31


Table of Contents

In the event of Mr. Chloupek’s termination of employment without cause, for good reason or due to death or disability, Mr. Chloupek is entitled to receive his prorated bonus in a lump sum payment at the rate of his bonus for the fiscal year of his termination. In the event that such termination of employment occurs within the first six months of the year, his prorated bonus will not exceed 50% of the maximum bonus which he could have been paid in the year immediately preceding the year of his termination of employment. In addition, he (other than in the case of his death), his spouse and his eligible dependents are entitled to receive continued healthcare coverage for one year following such termination.

If, within 12 months after a change in control, Mr. Chloupek’s employment is terminated without cause or for good reason, his employment agreement provides for the payment of the Severance Amount over the 18-month period after the date of termination, however, we do not have the right to set off any amounts received by Mr. Chloupek from a new employer if he commences employment within such 18 month-period. In the event Mr. Chloupek is terminated within 12 months following a change in control, he, his spouse and his eligible dependents are entitled to receive continued healthcare coverage for one year following such termination.

Mr. Chloupek’s employment agreement provides for reimbursement by us on a “grossed up” basis for all taxes incurred in connection with all payments or benefits provided to him upon a change in control that are determined by us to be subject to the excise tax imposed by Section 4999 of the Code in an amount equal to the lesser of (A) the aggregate amount of all excise tax payments on a “grossed up” basis, or (B) 1.25 times his then-current annual base salary.

Mr. Chloupek’s employment agreement contains restrictive covenants, including an indefinite covenant not to disclose confidential information, and, during Mr. Chloupek’s employment and for the 18-month period following the termination of his employment, covenants related to non-competition and non-solicitation of our employees and customers.

Separation and Release Agreement – Mr. Cantele

On May 13, 2019, the Company and Mr. Cantele entered into the Separation and Release Agreement. Pursuant to the Separation and Release Agreement, Mr. Cantele became entitled to:

 

   

subject to non-revocation of a general release and waiver of claims in favor of the Company and continued compliance with the Non-Interference Agreement (as defined below), the following payments and benefits to which he was entitled pursuant to the Executive Severance Plan in connection with a termination without cause within two years after the spin-off of the Company from LQH Parent, which was considered a change in control under the Executive Severance Plan:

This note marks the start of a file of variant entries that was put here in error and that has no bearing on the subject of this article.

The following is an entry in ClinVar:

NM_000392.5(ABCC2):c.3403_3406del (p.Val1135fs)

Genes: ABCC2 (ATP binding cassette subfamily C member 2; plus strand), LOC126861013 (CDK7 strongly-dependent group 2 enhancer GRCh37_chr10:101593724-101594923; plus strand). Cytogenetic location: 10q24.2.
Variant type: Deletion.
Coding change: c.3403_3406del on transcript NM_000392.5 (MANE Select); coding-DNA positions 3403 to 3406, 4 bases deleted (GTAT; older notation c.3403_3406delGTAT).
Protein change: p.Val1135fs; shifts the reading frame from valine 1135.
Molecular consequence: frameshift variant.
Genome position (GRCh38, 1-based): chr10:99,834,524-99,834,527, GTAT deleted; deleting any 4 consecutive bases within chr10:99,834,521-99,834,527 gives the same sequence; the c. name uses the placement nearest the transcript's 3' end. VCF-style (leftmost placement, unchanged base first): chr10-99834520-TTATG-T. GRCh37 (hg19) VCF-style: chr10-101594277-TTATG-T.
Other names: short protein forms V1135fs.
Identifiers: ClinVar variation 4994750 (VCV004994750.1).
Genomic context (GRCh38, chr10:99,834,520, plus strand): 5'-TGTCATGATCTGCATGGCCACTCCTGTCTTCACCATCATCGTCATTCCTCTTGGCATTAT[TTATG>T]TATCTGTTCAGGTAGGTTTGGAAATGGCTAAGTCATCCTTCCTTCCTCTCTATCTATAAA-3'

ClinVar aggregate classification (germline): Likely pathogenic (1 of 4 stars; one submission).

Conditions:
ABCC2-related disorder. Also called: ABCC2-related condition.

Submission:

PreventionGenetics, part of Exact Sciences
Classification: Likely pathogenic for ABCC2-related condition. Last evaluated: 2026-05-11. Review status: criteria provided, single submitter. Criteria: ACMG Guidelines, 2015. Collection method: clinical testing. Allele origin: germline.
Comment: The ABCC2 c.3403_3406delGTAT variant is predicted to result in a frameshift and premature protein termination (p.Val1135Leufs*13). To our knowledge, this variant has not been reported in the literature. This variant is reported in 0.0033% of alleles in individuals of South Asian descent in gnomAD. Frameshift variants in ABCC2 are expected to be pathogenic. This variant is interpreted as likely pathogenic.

a lump sum cash severance payment equal to twice Mr. Cantele’s 2019 base salary and target bonus ($2,039,400), payable within 60 days of Mr. Cantele’s termination;

 

   

a lump sum payment of his 2019 annual incentive bonus, pro-rated for the months of service up to and including the month of termination and based on target performance ($212,437.50), paid concurrently with the payments of 2019 annual incentive bonuses to other similarly-situated employees;

 

   

continued health insurance coverage at substantially the same level as provided immediately prior to such termination, at the same cost as generally provided to similarly-situated active Company employees, for a period of 24 months following Mr. Cantele’s termination; and

 

   

payment for or reimbursement of payment for outplacement services up to a maximum of $10,000 within a three-year period following Mr. Cantele’s termination; and

 

32


Table of Contents
   

the following treatment with respect to his outstanding equity awards to which he was entitled pursuant to the Omnibus Incentive Plan and the applicable award agreements in connection with a termination without cause:

 

   

acceleration of the vesting of 123,442 shares of the Company’s common stock in respect of outstanding restricted stock awards and corresponding dividend equivalent rights thereon, as applicable; and

 

   

continued vesting of 3,552 performance-vesting restricted stock units pursuant to the terms of the applicable award agreements.

The Separation and Release Agreement also contains an agreement by Mr. Cantele that he will remain subject to any restrictive covenants contained in any confidentiality, non-competition, non-solicitation, non-disparagement or similar agreement entered into between him and the Company or its affiliates, including those covenants set forth in the Confidentiality, Non-Interference and Invention Assignment Agreement he executed in connection with his participation in the Executive Severance Plan (such agreement, the “Non-Interference Agreement”). The Non-Interference Agreement contains confidentiality, non-solicitation and non-disparagement covenants, each with a 24-month post-termination duration, and a non-competition covenant with a 12-month post-termination duration.

Treatment of Equity Awards